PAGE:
'Share Cubberley,' advisory committee says Schools & Kids, posted by Editor, Palo Alto Online, on Mar 11, 2013 at 11:04 am
A new high school -- as well as a comprehensive community center -- at Cubberley are possible if the Palo Alto school district and city governments work toward a common vision, a community advisory committee says.
Read the full story here Web Link posted Monday, March 11, 2013, 9:50 AM
Posted by dean, a resident of the Midtown neighborhood, on Mar 11, 2013 at 11:04 am
It would be interesting to know how many of those named on the committee are Cubberley graduates.
Most of us (and again in the interest of full disclosure I am a former Midtown resident) who are Cubberley grads live in other cities for work and economic reasons.
BTW, I recently rented from Amazon "Lesson Plan", the award winning documentary by Phil Neel, Cubberley '69 about the Ron Jones "Third Wave" dust-up. It definely was the incumbator for the United Student Movement Jones kicked into high gear. Would highly recommend the film to anyone interested in the roots of Palo Alto and Cubberley.
Posted by Palo-Alto-Can't-Afford-Itself!, a resident of Another Palo Alto neighborhood, on Mar 11, 2013 at 11:35 am
It's interesting that a number of names associated with PAN (Palo Alto Neighborhoods) are on this committee. Wonder how many people were rejected from serving on the committee because they didn't support the continuation of poorinng vast sums of public money into this site?
Will be interesting to read the report and see just how "fair and balanced" it is. Given that several of these people pushed the Library Bond (Measure N) through, even though the sift from paper-based information distribution digital information distribution was clearly under way--these people used their wealth, and social standing, to marginalize those who believed that this huge library complext was unneeded. Now, just a couple of years later, they are back--pusing another $150M-$300M bill on the table for a huge expansion of the community center--which is used heavily by non-residents (Foothill and non-profits).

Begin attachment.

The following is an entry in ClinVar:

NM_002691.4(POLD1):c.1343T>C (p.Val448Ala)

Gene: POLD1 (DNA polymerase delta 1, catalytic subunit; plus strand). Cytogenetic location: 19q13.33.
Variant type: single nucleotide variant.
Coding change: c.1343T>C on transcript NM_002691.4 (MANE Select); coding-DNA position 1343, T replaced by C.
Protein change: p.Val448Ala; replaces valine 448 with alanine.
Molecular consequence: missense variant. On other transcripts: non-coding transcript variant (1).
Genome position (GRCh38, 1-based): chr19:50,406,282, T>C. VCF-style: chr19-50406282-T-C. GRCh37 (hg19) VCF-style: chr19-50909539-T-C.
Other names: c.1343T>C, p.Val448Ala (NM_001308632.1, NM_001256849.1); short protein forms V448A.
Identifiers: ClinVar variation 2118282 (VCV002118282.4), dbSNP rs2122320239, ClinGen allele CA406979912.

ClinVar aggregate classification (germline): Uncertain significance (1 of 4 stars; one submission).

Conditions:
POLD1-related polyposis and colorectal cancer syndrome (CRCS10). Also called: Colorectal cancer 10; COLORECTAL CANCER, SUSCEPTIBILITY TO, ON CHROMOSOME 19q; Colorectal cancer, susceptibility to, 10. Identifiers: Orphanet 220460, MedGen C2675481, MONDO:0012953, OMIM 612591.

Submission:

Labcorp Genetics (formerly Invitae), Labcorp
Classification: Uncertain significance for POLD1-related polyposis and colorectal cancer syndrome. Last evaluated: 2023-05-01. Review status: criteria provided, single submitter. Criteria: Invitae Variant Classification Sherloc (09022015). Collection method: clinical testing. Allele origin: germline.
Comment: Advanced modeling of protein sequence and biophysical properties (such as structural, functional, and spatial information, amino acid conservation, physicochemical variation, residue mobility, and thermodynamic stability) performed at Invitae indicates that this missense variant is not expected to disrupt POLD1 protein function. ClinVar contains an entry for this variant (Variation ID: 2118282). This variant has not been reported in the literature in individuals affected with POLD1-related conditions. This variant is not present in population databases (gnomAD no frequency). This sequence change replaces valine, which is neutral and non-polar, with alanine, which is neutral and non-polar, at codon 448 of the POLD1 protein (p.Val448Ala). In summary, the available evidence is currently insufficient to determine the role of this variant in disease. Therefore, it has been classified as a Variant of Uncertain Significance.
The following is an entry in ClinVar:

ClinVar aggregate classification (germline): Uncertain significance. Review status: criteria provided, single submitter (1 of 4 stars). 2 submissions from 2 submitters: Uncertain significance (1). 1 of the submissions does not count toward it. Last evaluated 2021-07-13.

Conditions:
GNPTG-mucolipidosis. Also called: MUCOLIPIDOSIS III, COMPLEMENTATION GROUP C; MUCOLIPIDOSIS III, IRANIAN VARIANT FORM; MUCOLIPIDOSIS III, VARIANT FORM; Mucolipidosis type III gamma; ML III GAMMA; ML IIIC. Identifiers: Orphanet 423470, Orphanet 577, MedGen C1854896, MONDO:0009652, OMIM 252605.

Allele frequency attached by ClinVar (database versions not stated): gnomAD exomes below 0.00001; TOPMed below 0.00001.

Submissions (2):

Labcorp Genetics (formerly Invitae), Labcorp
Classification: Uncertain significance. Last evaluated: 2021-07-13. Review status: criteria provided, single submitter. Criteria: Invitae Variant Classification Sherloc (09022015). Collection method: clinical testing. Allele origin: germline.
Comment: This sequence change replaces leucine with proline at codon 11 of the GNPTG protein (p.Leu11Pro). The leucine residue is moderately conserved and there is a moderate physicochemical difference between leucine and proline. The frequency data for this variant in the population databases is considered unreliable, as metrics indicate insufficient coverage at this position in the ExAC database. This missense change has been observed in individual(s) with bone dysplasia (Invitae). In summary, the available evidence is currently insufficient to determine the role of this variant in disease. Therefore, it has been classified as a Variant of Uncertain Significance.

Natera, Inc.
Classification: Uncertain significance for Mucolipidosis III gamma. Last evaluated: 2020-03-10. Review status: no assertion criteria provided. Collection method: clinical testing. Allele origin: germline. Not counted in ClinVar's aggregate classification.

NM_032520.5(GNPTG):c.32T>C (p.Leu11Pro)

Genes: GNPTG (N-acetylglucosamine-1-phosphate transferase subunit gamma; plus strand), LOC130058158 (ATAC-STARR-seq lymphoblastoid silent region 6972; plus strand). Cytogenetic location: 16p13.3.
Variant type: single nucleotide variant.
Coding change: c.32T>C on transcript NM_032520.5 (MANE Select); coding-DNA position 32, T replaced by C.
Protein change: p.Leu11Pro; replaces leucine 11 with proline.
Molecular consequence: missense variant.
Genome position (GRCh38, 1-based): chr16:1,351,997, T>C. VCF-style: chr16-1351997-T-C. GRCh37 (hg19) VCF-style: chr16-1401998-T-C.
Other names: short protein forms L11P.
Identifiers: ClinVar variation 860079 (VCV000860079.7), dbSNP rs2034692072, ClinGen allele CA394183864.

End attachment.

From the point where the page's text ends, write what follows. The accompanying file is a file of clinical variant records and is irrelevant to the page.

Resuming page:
The so-called Infrastructure BRC focused heavily on the Cubberley Center in its report—while generally ignoring the rest of the low-level infrastructure needs that the City will have to deal with in the coming decades. The Cubberley rehab price tag now jumps from $40M (2000s approx.) to perhaps $300M (cited by Daily Post). This amount needs to be added to the $500+M that the City has previously identified, and the 100+M (cost to be shared jointly with several parties), and operating the Palo Alto Airport primarily for non-residents, and the golf course, also for non-residents.
The School District has well over $400M in Measure B and Measure A (some debt not yet incurred) that must be paid off. Additionally, the District has previously claimed that it has another $375M in spending that it would like to take to the voters.
How much does all of this come to, once financing charges are added in? We have to be looking at well over $2B—which will have to be paid for with 20,000-25,000 parcels of Palo Alto taxpayers, and 3,000 to 4,000 additional PAUSD taxpayers (LAH and Stanford). And this $2B is just an estimate, because there is no obligation for either the PAUSD, or the City, to provide the taxpayers will all of their proposed projects for even the next decade.
Somewhere between 15% and 25% of the joint City/PAUSD properties are paying less than $1,500 a year in taxes. The rest of the newer property owners are carrying the burden of property taxes that are generally 10x more than their older neighbors. Paying for all of these grandiose ideas will become quite a burden on the newer residents.